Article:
On this Monday of Thanksgiving week, my thoughts are fixed on the week's worth of work that must be done in three days at the office. With a little extra effort and wise use of time, I should be able to handle that challenge.
Getting Thursday and Friday off, and enjoying the presence of my children and six grandchildren will make the early week rush worthwhile. Our younger daughter has agreed to host the gathering of extended family at her home in Greenville — a site farther east than any of the alternatives, but her home is spacious and can handle the cacophony whirling, laughing, running cousins, all under age 10.
Thanksgiving has become my favorite holiday, despite a dearth of celebration when I was growing up. The textile mill where my mother worked did not close for Thanksgiving, which meant that she worked and we children fended for ourselves throughout the Thursday off from school. If the weather was clear and mild, I would head into the woods to explore and pretend, lost in nature and the refreshing, soothing impact of seasonal change, which I did not yet truly appreciate.
The first Thanksgiving after we married, my wife exposed me to her family Thanksgiving tradition, a welcoming of aunts, uncles and cousins into the modest house by the lake. Only five months earlier, her mother had died unexpectedly in that house, still in her forties, never to enjoy her grandchildren or see her children graduate college or (except for the one I stole away too early) marry.
It fell upon my bride, just 19, to preside over the small kitchen, to cook the turkey, to arrange the table, to serve as hostess for more than a dozen guests. My admiration of her capabilities and skills, already high, rose higher as the day progressed. She substituted marvelously for the woman whose absence was so much on her mind. She was determined to live up to her mother's example, and she did so brilliantly.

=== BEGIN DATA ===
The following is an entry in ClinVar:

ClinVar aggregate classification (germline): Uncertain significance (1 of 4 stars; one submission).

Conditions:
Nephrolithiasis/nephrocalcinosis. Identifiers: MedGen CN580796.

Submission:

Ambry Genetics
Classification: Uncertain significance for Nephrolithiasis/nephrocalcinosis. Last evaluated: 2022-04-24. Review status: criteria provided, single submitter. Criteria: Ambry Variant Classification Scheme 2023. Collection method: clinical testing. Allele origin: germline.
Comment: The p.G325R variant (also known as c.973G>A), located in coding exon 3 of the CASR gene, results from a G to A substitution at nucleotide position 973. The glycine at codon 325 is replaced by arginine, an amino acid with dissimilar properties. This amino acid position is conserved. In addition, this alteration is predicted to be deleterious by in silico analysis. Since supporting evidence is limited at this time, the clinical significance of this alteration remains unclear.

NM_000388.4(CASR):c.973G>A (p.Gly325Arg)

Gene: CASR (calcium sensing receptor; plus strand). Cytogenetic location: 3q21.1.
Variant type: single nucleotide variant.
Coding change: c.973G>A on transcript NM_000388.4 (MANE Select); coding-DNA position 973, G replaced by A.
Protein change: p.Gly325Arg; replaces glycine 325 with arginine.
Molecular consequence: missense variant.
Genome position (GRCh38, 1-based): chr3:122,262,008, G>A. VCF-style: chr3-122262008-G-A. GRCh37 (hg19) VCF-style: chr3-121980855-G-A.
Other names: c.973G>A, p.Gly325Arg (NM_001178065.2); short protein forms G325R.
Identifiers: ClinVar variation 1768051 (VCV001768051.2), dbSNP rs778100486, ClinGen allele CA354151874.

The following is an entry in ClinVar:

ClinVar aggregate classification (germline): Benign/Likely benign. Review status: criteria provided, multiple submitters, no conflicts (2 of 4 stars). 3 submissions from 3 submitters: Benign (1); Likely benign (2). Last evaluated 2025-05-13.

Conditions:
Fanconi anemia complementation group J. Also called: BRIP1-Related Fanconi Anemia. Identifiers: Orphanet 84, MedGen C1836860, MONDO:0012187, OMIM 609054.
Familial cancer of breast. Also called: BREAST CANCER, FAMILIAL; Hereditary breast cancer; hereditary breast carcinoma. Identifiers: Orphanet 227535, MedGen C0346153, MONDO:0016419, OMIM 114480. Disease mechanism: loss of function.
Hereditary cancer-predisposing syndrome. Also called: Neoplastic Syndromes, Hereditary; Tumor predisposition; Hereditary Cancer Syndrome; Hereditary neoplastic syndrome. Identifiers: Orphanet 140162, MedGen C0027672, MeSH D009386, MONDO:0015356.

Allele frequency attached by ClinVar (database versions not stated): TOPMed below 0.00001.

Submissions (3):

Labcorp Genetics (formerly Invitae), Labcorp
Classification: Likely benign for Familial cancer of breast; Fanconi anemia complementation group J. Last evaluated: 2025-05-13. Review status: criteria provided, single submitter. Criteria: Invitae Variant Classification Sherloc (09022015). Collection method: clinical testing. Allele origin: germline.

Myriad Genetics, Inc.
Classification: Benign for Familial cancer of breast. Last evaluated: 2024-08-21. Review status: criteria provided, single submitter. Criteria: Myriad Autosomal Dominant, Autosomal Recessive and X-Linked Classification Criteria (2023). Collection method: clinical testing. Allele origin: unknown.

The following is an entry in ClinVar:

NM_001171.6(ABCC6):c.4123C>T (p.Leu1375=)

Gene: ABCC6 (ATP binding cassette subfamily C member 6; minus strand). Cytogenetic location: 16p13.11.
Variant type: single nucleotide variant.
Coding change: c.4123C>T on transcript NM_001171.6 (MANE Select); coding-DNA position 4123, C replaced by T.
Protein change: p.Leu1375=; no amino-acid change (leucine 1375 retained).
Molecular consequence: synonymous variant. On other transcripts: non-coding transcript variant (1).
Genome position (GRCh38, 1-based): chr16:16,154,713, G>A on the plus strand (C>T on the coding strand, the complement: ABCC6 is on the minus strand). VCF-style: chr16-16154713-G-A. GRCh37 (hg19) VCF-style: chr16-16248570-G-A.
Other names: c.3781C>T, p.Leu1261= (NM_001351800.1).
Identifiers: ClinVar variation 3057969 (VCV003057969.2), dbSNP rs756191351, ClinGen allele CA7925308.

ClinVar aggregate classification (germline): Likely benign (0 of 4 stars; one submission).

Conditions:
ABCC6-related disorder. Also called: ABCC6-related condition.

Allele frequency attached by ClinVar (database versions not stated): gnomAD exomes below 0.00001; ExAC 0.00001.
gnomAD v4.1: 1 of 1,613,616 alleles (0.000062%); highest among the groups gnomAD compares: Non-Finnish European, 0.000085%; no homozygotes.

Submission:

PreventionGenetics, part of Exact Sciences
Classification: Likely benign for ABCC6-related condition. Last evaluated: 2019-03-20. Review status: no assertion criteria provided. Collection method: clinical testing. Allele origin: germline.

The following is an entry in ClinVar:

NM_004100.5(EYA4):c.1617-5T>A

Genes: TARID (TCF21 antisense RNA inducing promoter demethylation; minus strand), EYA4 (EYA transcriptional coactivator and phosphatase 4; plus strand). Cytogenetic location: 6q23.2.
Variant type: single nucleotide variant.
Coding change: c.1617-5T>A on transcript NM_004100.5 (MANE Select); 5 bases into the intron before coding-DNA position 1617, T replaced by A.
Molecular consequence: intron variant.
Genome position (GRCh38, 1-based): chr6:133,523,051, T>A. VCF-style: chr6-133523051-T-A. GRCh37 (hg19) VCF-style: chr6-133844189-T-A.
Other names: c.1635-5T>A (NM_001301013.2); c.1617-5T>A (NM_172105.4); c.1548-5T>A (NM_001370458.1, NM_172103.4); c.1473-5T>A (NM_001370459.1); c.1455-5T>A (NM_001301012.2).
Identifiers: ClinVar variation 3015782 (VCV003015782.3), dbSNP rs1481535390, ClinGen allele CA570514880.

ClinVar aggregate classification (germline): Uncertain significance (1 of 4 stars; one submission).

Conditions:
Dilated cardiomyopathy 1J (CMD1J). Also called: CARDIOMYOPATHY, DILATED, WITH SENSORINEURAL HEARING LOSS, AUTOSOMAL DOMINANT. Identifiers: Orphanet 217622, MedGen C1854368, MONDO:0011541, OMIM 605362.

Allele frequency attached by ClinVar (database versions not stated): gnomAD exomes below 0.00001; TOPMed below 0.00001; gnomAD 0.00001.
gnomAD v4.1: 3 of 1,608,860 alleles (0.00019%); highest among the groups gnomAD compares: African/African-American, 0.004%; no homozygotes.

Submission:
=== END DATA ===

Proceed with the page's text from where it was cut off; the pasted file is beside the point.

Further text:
In 42 Thanksgivings since then, we have often hosted dinner for family — and occasionally, friends — and each time she has provided the welcome and the sustenance everyone needed. A photo album she pulled out over the weekend chronicles the holidays. The first photos are of that first Thanksgiving, in black-and-white. More recent color photos remind us of other Thanksgivings at the lake house or in homes we claimed for a few years or many, with a changing cast of relatives but usually including my parents or hers. One slightly forlorn year, our crowd was only four — our two children still at home and ourselves — but we dressed up and cooked as if for a crowd
This year, we will not be hosts, but we will preside, in a sense, as patriarch and matriarch of the gathering — a reminder that we are older, substantially so, than our parents were at that first Thanksgiving after our wedding. "All of life's a circle," and we are spinning rapidly toward the next phase of the cycle.
Of all the things I have to be thankful for, memories of a life together are among the best.